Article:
“Why the hell do I not have Volume 2 in my hands right now!!”
The thing is, the book is 12 issues, though it only breaks itself into the occasional chapters. Every 30 pages or so there isn’t a cover page to indicate the ending to one of the issues, the story is so well put together, and so well edited, that the entire year flows together seamlessly, with the covers for each issue collected (in colour) at the back of the book.
Not only that but the characters are so real, and you feel for each of them, and come to like, or hate various ones depending on your views of things. Their actions may be something you agree with, something you’d do in that situation, while to others, their actions may seem inappropriate and you immediately await their death – if indeed that’s what awaits them in the coming pages.
Finding characters you can relate to and care for was something I wasn’t really expecting when I got into comics. I mean, someone may like Superman, but it’s highly unlikely there’s an emotional attachment to the man of steel the likes of which would keep you up at night thinking (not that there’s anything wrong with that if some of you do have that connection with him…that’s special…ahem…moving on.)
If there’s one complaint I have about the series, it’s likely the same complaint that anyone else reading it has as well. After completing Volume 1, 2, 3 and 4, then buying the two TPBs that make up the now released Volume 5, I moved on to reading The Walking Dead monthly. Oh, what bullshit that is!
Each volume collection is put together beautifully, and flows so well, you just want to get right into the next one. If you have not read it, and someone gave you all five hard covers, you’d likely sit down and not get up until all five were complete. It wouldn’t be something you’d do consciously, it’d just be something you’d realize you have no choice in, and obey. They’re that immersive. Once you moved on to monthlies, you’d likely say what I just said above. Total bullshit.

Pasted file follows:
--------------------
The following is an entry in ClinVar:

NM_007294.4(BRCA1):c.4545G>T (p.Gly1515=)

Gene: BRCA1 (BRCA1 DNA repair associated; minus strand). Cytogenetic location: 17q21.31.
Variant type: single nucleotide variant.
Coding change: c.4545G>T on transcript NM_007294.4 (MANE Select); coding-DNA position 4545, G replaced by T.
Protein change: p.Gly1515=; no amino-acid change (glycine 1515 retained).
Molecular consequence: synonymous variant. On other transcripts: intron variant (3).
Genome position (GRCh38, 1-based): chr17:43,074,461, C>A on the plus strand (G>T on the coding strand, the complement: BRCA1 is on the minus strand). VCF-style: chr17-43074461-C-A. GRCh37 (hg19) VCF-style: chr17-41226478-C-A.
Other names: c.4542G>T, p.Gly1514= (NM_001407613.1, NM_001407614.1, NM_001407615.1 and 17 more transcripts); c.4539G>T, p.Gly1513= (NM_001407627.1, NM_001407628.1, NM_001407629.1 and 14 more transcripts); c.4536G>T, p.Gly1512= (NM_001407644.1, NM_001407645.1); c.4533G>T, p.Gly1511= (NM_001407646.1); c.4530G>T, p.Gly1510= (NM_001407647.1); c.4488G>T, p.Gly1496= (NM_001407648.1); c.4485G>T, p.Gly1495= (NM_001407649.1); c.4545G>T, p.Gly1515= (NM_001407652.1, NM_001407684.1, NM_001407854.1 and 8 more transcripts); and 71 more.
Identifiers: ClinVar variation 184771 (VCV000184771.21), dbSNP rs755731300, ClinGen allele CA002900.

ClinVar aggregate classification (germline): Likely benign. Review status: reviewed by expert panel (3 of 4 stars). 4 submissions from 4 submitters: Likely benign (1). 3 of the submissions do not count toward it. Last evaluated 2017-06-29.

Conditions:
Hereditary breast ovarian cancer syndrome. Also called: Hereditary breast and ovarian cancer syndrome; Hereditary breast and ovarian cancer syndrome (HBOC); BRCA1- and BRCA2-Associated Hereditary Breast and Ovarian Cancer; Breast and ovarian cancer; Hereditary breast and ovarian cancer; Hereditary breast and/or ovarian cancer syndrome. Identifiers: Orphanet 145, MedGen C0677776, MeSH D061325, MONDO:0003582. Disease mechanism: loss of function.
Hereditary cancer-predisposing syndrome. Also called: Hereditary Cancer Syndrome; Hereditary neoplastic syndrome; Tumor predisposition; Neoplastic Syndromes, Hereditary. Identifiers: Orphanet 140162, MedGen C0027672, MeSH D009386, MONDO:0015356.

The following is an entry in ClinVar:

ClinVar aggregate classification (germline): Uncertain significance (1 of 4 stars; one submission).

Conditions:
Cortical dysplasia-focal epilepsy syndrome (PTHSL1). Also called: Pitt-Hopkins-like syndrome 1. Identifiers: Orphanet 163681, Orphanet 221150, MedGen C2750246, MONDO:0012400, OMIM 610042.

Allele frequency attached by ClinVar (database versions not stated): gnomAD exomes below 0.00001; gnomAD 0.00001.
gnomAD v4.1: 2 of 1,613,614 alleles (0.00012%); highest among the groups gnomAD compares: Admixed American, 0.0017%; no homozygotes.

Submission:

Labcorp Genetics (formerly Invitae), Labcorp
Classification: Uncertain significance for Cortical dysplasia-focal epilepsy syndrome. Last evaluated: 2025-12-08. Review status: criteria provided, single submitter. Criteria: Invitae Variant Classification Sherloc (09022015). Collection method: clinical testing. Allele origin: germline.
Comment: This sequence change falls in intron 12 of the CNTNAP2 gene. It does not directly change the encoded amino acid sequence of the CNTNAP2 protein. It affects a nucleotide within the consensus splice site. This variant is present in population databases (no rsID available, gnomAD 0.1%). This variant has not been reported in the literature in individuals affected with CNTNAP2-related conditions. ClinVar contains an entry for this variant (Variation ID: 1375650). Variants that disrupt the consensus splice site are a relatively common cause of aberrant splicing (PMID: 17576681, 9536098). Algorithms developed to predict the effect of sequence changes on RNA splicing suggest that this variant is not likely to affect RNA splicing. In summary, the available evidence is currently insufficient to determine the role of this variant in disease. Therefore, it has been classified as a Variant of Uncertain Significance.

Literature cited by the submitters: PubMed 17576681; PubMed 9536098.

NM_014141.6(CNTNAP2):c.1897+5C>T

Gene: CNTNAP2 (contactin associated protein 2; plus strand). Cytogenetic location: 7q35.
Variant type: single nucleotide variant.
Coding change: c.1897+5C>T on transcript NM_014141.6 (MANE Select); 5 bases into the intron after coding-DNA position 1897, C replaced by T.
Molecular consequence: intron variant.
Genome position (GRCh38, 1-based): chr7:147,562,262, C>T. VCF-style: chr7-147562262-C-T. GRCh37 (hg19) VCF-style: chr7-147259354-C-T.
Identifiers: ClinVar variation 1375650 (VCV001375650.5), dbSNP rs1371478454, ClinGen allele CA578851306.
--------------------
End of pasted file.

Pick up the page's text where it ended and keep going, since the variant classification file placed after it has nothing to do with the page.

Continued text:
How am I possibly suppose to read roughly 30 pages, and feel satisfied!?!? Then I have to WAIT a month!? And it’s not like you can wait for the series to wrap up…no, no, it has NO END. So you’re stuck, being tortured, reading fantastic monthly issues that almost feel like, in comparison, going to a fancy restaurant, ordering your food, having it arrive after quite a long wait, getting to take one bite then having the waiter snatch the plate away, running to the backroom laughing maniacally. What a bastard.
Does that mean you shouldn’t read The Walking Dead? Well, when the one complaint is that it’s too damn good, you’re likely on a safe path to finding something enjoyable to read. Just don’t blame me when you start wishing you could go into a cryo-sleep between monthlies in order to get that compilation feel back; because there’s no way anyone who starts can hold out for the year it’ll take for them to bring out that next one. If you’ve read it, I’m preaching to the choir…if you haven’t, do yourself a favour and find some way to go and get Volume 1 now…all it costs, is your soul.
Until next time…hope you survive the experience.
Tags: Dark Horse, Image, Robert Kirkman, The Walking Dead